One of the main aspects of such therapies the company and its collaborators are exploring is the role of multifunctional T cells — defined as T cells expressing multiple cytokines and chemokines — in ACT treatments. Past studies in infectious disease have found that multifunctional T cells are more effective at controlling viral infections, which suggests that a similar dynamic could be at play in cancer immunotherapies.
The results of the Blood study would seem to bear this out, as the researchers found that T cell functionality was linked to response of lymphoma patients to CAR T therapy, with the median polyfunctionality strength index (percentage of polyfunctional cells, multiplied by the mean fluorescence intensity (MFI) of the proteins secreted by those cells) scoring twice as high in responders versus non-responders.
IsoPlexis and its collaborators had previously demonstrated the IsoCode platform's ability to assess levels of T cell polyfunctionality, but McKay said that this was the first time they had tied these measurements to actual patient clinical response to ACT.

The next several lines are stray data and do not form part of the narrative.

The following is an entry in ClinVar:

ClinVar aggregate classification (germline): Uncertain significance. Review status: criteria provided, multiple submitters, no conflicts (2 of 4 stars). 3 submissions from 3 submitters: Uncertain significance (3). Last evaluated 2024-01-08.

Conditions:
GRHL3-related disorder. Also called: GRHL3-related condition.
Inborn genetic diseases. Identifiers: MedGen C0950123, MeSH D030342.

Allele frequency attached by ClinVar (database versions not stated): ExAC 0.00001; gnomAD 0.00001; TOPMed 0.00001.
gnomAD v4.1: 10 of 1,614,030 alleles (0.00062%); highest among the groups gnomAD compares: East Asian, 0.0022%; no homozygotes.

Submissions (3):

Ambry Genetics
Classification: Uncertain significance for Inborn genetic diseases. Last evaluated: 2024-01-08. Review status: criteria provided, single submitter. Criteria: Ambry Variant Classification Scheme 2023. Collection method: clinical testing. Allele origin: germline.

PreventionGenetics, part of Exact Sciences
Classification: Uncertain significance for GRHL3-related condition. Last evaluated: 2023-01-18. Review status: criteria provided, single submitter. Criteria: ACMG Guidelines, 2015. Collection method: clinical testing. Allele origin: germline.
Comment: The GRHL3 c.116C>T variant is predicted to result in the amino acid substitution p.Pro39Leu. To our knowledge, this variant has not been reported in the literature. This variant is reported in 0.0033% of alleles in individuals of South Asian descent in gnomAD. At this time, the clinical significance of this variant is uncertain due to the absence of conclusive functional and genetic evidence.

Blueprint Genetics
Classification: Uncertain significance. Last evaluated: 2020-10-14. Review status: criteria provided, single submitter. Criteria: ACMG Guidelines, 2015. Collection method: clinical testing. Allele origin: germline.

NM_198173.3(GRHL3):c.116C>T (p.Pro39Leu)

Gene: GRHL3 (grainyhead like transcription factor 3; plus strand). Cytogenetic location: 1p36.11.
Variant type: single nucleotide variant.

Also of note, he said, was the fact that other measurements of the infused T cells, including measurement of phenotypic cell surface markers by flow cytometry and bulk measurements of cytokine and chemokine secretions were not associated with clinical outcomes, suggesting, he said, the importance of making these measurements at the single-cell level.
"I think that supports that original thesis that underlies our company and that is being explored alternatively in single-cell genomics, that retaining a large degree of information while also being able to profile individual cells and capture their heterogeneity is going to be very meaningful for clinical work down the road," McKay said.
In the study, the researchers looked at a cohort of 22 lymphoma patients, evaluating CAR T products from 20 of them. Using the IsoCode system, they measured levels of 32 cytokines at the single-cell level in samples of roughly 2,000 cells per patient.